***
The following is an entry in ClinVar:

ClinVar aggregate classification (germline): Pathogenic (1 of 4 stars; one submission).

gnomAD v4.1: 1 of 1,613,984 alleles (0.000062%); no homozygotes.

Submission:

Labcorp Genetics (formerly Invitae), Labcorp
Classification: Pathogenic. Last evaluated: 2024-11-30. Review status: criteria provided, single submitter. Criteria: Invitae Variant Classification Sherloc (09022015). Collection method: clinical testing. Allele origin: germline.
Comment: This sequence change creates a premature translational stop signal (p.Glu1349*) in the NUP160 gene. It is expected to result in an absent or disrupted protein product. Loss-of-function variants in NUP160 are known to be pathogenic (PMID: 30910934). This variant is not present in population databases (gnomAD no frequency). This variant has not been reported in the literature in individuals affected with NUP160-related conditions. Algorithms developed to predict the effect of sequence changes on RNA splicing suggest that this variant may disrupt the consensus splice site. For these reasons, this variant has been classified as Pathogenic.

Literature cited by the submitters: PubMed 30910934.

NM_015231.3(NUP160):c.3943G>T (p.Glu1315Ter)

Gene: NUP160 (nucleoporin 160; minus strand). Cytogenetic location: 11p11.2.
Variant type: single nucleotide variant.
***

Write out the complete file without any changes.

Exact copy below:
The following is an entry in ClinVar:

ClinVar aggregate classification (germline): Pathogenic (1 of 4 stars; one submission).

gnomAD v4.1: 1 of 1,613,984 alleles (0.000062%); no homozygotes.

Submission:

Labcorp Genetics (formerly Invitae), Labcorp
Classification: Pathogenic. Last evaluated: 2024-11-30. Review status: criteria provided, single submitter. Criteria: Invitae Variant Classification Sherloc (09022015). Collection method: clinical testing. Allele origin: germline.
Comment: This sequence change creates a premature translational stop signal (p.Glu1349*) in the NUP160 gene. It is expected to result in an absent or disrupted protein product. Loss-of-function variants in NUP160 are known to be pathogenic (PMID: 30910934). This variant is not present in population databases (gnomAD no frequency). This variant has not been reported in the literature in individuals affected with NUP160-related conditions. Algorithms developed to predict the effect of sequence changes on RNA splicing suggest that this variant may disrupt the consensus splice site. For these reasons, this variant has been classified as Pathogenic.

Literature cited by the submitters: PubMed 30910934.

NM_015231.3(NUP160):c.3943G>T (p.Glu1315Ter)

Gene: NUP160 (nucleoporin 160; minus strand). Cytogenetic location: 11p11.2.
Variant type: single nucleotide variant.